These economic and foreign and military policies have been thoroughly bi-partisan for the entire period I am discussing,. Every single president, Democratic or Republican, since FDR has endorsed and advanced these policies, as has every Congress, regardless of the balance of Democratic and Republican votes. There has been no serious opposition to these policies at any time by any major figure in American politics. The difference between Democrats and Republicans has been merely one of tone and emphasis. This general proposition is as true of Barack Obama as it was of George W. Bush.
How should someone with my views act in the world?
There are, as I see it, two possibilities. [I am reminded of Jacobovsky in the great play, Me and the Colonel, which I know principally in the comic film version starring Danny Kaye with Curt Jurgens as the colonel. Kaye is always saying, "Well there are two possibilities,' and Jurgens replies, "No, there is only one possibility." But I digress.]
First, I can step back from involvement in American politics, on the ground that every realistic alternative simply continues policies that I consider profoundly misguided and immoral, and say, in effect, "A plague o' both your houses." [Little Shakespeare allusion there -- Romeo and Juliet]. Viewed from a sufficient distance, a hyena and a gazelle don't look all that different. I can wash my hands of the electoral process and call down the wrath of heaven on all parties. Heaven knows, they deserve it.
Or, I can control my revulsion and throw myself into the political struggle, striving always for whichever candidate or party offers a hope of even a slight amelioration of the wrong-headed policies this country has been pursuing for as long as I have been alive, and will certainly continue to pursue long after I am dead.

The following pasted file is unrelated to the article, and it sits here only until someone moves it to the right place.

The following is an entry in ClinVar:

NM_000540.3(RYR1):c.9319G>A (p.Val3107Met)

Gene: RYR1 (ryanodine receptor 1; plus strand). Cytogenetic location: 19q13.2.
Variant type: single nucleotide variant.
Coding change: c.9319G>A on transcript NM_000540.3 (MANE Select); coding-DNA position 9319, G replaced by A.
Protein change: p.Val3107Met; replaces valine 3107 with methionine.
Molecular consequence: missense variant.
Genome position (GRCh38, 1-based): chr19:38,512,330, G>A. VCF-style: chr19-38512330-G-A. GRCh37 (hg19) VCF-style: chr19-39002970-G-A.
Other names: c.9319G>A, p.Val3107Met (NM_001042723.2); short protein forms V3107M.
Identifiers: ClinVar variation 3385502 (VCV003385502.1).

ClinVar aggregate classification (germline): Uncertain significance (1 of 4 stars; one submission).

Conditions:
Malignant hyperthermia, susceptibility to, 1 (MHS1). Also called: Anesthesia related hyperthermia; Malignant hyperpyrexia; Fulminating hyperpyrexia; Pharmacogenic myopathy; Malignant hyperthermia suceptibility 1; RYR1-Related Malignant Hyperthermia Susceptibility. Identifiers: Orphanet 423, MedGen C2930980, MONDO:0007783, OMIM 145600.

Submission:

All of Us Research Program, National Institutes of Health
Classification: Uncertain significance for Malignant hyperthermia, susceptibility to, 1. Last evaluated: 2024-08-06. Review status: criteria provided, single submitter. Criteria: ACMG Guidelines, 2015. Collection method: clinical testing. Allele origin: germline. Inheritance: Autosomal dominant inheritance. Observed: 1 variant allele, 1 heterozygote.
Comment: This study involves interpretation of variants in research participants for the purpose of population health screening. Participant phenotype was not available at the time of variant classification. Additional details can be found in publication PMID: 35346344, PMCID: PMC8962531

God knows, I freely admit that I am tempted by the first alternative. But do I have a right to embrace it? Stop and think. I was awarded tenure at Columbia University in 1964. From that moment, until I retired from the University of Massachusetts forty-four years later, I had an assured income, first-rate health insurance, and the certainty of a comfortable pension. Not for one day during that long period did I have to ask, Where will I get money for food? How will I pay the rent? Can I afford to take my child to the doctor? Not once in all that time was I threatened with death or injury from an invading army or a suicide bomber, nor was I even menaced by a hostile policeman. If the truth be told, every time I published a book condemning the powers that be, I was rewarded with a promotion or raise by those whom I was excoriating.
During this same time, hundreds of millions of people in America and around the world have suffered all of these evils, sometimes directly at the hands of American forces, often not.
Now, suppose that by involving myself in the political struggle, distasteful and compromising as that may be, I can help to provide health insurance for those who lack it, or ease the pain of unemoployment for those who are afflcited by it, or diminish the baleful impact of American military might on those abroad who suffer its depredations. What right do I have not to make that effort? I do not consider myself in the slightest responsible for America's economic, military, and diplomatic wrongdoings. I have been speaking out against all of them since I was a teen-ager. But if I can help to ease their impact on others, it seems to me that I am obligated to do so.
This is, I realize, more a counsel of despair than a promise of hope. But as I sit here in comfortable retirement, I simply cannot allow myself the luxury of generalized revulsion.
I welcome your thoughts and responses.